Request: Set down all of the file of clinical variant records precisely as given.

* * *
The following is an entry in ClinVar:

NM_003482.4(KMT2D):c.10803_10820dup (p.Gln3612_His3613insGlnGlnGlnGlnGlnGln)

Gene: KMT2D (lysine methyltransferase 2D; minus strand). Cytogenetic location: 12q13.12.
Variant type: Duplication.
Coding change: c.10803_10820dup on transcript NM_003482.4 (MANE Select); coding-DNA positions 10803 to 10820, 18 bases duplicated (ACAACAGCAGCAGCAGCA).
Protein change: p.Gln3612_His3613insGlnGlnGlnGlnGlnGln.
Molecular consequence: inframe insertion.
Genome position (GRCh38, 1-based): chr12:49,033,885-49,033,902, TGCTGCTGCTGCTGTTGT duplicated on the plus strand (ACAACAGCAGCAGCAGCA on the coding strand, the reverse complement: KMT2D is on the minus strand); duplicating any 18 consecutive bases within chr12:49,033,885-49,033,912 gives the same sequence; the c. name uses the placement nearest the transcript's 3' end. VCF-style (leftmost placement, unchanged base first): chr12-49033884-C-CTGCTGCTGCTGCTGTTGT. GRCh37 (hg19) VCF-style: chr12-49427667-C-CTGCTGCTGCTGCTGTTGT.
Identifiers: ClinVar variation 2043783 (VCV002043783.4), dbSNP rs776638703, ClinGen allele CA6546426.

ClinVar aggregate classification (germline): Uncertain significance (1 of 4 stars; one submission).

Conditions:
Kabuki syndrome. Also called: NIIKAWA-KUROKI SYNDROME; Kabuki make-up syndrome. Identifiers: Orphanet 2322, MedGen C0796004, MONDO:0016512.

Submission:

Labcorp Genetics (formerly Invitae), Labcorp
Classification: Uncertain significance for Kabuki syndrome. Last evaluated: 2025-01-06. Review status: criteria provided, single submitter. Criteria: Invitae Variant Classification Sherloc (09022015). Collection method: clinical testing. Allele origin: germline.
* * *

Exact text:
The following is an entry in ClinVar:

NM_003482.4(KMT2D):c.10803_10820dup (p.Gln3612_His3613insGlnGlnGlnGlnGlnGln)

Gene: KMT2D (lysine methyltransferase 2D; minus strand). Cytogenetic location: 12q13.12.
Variant type: Duplication.
Coding change: c.10803_10820dup on transcript NM_003482.4 (MANE Select); coding-DNA positions 10803 to 10820, 18 bases duplicated (ACAACAGCAGCAGCAGCA).
Protein change: p.Gln3612_His3613insGlnGlnGlnGlnGlnGln.
Molecular consequence: inframe insertion.
Genome position (GRCh38, 1-based): chr12:49,033,885-49,033,902, TGCTGCTGCTGCTGTTGT duplicated on the plus strand (ACAACAGCAGCAGCAGCA on the coding strand, the reverse complement: KMT2D is on the minus strand); duplicating any 18 consecutive bases within chr12:49,033,885-49,033,912 gives the same sequence; the c. name uses the placement nearest the transcript's 3' end. VCF-style (leftmost placement, unchanged base first): chr12-49033884-C-CTGCTGCTGCTGCTGTTGT. GRCh37 (hg19) VCF-style: chr12-49427667-C-CTGCTGCTGCTGCTGTTGT.
Identifiers: ClinVar variation 2043783 (VCV002043783.4), dbSNP rs776638703, ClinGen allele CA6546426.

ClinVar aggregate classification (germline): Uncertain significance (1 of 4 stars; one submission).

Conditions:
Kabuki syndrome. Also called: NIIKAWA-KUROKI SYNDROME; Kabuki make-up syndrome. Identifiers: Orphanet 2322, MedGen C0796004, MONDO:0016512.

Submission:

Labcorp Genetics (formerly Invitae), Labcorp
Classification: Uncertain significance for Kabuki syndrome. Last evaluated: 2025-01-06. Review status: criteria provided, single submitter. Criteria: Invitae Variant Classification Sherloc (09022015). Collection method: clinical testing. Allele origin: germline.